Why it matters
An administrative law judge with the National Labor Relations Board upheld a worker’s termination based on his use of profanity, determining that he stepped outside the bounds of the protection of the National Labor Relations Act. Railroad car repair worker Eric Schultz engaged in a conversation with a supervisor that began with a request for a lunch break and complaints about working in bad weather and devolved into a profanity-laced tirade (including “F**k you” and “f**k this job”), for which he was fired. Schultz filed a charge with the NLRB, asserting that his comments about the break and the weather constituted concerted activity protected by the NLRA. But the ALJ disagreed. “Overall … I find that while Schultz may have been engaged in protected, concerted activity when he complained to other employees about working out in the rain and cold, he lost the protection of the act by his insubordinate conduct and profane statements directed at members of management, in the work area, in the presence of other employees,” the ALJ wrote. Schultz was unable to sway the ALJ with his argument that profanity was common in the rail yard. The decision stands in contrast to a recent opinion from the U.S. Court of Appeals for the Second Circuit, where the panel found that a profane social media post remained under the protection of the NLRA.
Located in Belvidere, IL, Harbor Rail Services Company performs railcar repair, inspection, cleaning and pretrip services for railroad companies at various locations. Eric Schultz began working for the company in October 2015 as a pretrip laborer. His duties included cleaning railcars and getting them ready for use. Each morning, a supervisor would make the daily job assignments, which varied from day to day.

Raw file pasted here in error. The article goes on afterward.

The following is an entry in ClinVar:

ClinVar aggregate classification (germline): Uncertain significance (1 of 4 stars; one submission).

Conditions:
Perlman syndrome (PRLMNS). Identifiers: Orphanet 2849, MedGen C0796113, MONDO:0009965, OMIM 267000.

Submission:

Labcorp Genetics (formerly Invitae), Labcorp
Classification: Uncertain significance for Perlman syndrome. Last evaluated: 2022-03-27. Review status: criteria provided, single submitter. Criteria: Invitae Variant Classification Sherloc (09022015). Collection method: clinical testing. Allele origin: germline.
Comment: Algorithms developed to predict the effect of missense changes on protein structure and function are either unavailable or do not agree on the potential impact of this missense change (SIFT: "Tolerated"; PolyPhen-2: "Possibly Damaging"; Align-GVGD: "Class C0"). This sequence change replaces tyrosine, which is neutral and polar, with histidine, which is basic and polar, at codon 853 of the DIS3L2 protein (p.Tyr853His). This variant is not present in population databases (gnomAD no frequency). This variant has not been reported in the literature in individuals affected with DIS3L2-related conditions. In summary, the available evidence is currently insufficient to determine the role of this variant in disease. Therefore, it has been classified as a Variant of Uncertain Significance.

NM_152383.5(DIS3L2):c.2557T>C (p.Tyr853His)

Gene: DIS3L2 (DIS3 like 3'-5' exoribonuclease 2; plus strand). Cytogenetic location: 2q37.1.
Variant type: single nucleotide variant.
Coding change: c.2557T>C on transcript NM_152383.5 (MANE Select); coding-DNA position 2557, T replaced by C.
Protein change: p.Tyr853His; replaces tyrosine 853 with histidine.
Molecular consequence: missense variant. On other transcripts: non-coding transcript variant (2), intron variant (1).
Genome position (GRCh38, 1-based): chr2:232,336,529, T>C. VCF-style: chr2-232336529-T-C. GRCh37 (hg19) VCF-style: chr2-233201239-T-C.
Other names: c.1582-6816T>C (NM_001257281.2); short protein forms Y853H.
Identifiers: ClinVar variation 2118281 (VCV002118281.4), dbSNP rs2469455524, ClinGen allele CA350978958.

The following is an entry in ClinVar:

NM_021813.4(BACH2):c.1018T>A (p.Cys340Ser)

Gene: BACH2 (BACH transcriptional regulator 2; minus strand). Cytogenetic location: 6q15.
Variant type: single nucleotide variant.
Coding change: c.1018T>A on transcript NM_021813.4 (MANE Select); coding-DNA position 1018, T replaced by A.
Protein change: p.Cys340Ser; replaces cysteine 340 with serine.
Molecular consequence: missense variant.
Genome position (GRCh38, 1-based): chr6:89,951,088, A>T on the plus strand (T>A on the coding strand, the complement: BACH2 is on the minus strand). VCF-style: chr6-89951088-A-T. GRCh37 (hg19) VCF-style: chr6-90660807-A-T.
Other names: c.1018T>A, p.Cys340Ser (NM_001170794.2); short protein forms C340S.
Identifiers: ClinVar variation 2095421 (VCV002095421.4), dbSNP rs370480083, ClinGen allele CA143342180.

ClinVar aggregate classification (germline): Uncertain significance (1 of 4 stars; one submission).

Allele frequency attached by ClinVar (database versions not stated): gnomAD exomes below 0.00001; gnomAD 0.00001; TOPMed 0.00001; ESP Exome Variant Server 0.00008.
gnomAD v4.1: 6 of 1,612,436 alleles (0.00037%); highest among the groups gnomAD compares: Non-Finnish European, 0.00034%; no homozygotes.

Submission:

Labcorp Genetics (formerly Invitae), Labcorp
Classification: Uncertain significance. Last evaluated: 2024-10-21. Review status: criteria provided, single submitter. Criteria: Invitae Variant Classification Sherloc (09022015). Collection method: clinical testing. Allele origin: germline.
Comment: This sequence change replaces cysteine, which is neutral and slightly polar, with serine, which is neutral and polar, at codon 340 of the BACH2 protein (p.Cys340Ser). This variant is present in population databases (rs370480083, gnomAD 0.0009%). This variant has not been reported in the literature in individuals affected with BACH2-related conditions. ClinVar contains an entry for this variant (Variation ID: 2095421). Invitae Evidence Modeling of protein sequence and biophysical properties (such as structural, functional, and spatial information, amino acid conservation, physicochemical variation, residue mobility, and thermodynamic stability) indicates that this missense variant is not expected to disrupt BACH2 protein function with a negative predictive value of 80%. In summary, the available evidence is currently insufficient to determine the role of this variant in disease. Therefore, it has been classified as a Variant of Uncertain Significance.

On Jan. 8, 2016, Schultz was assigned to prep railcars. It was a cold and rainy day, and Schultz spoke to the other workers about the weather conditions. Supervisor Kenyada Clark came out to the work site, and a verbal confrontation ensued between Clark and Schultz during which Schultz directed obscenities at Clark. Schultz was terminated and filed an unfair labor practice charge against HRSC.
After a hearing before Administrative Law Judge Andrew S. Gollin, the ALJ determined that Schultz’s use of obscenities was so opprobrious that it caused him to lose the protection of the National Labor Relations Act (NLRA). “I find that Schultz was engaged in protected, concerted activity prior to the confrontation, but his statements and insubordinate conduct caused him to lose the protection of the Act,” the ALJ wrote, meaning the employer’s decision to discharge him did not violate Section 8(a)(1).
Schultz testified that the employees were “irritated” because they were cold and wet and believed they were not going to get a break for another hour or so. The conversation with the supervisor “escalated,” he told the ALJ, and while employees were cursing it was “not in a threatening fashion.” While he admitting to using obscenities directed at Clark, Schultz said profanity was common in the rail yard.
In his testimony, Clark said Schultz was trying to “rowdy up the team,” and “stopping people from doing their job.” Since it was not break time, Clark asked Schultz to stop making those comments, and he responded by yelling and cursing at Clark, including “F**k this s**t,” “F**k this job” and “F**k you.”